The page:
"Giving Up On Books"

Steve Leveen:
When I interview people about their reading and ask, “Do you give up on a book you don’t like?” people usually get a pained expression and say something like, “Well I’d like to be able to give up. I should give up. But I find it hard to.”

Ring a bell? It’s the reading equivalent of the clean-your-plate syndrome...

The wisdom of giving up on books is compelling. New York University professor Atwood H. Townsend wrote in his Good Reading: A Helpful Guide for Serious Readers, “Never force yourself to read a book that you do not enjoy. There are so many good books in the world that it is foolish to waste time on one that does not give you pleasure and profit.”
I've been getting better at this — recently I passed on Earthwalk, Wilber's The Marriage of Sense and Soul, and Fabric of the Cosmos. Sadly though, two of these were audiobooks I actually purchased yet couldn't bring myself to finish. Oh well.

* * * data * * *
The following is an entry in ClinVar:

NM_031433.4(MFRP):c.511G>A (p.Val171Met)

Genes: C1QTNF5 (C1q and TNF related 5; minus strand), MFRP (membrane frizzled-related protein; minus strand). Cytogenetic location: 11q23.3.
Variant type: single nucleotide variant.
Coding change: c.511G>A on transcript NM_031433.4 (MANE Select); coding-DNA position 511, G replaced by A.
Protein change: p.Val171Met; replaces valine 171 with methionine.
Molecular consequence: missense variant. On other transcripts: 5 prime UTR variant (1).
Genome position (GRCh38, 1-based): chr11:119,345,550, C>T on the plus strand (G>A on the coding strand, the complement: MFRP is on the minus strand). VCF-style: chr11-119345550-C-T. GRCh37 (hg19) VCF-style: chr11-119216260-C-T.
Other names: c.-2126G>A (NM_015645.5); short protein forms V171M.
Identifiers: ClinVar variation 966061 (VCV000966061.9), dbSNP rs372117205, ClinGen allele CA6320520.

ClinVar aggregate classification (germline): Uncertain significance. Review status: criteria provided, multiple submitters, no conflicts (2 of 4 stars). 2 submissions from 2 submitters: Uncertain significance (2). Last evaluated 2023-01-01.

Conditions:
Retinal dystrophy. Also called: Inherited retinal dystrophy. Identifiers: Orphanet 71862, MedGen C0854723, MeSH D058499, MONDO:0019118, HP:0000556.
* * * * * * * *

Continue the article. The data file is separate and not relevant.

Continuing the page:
Several years ago, when I was traveling and doing lots of meditating, these would have been more appealing. No longer, however. These days I either want to be entertained while I'm commuting, or be learning about things relevant to my life. (though this could change at any time!)


  1. Pimsleur's language tapes seem to be quite good - the Mandarin Conversation CDs were pivotal in making China enjoyable. I found myself *looking forward* to my hour long commute, as an oppurtunity to twist my brain and my tongue into interesting new shapes. Somewhat capriciously I've now started their Portugese series. :)

  2. It's like a movie. After so long, if I'm still not into it, I turn it off or close the book and put it down. Sometimes I go back and give it another try because I think that maybe the timing was bad. Charles Dickens' David Copperfield is just too long, though. I don't think I'll go back to that one.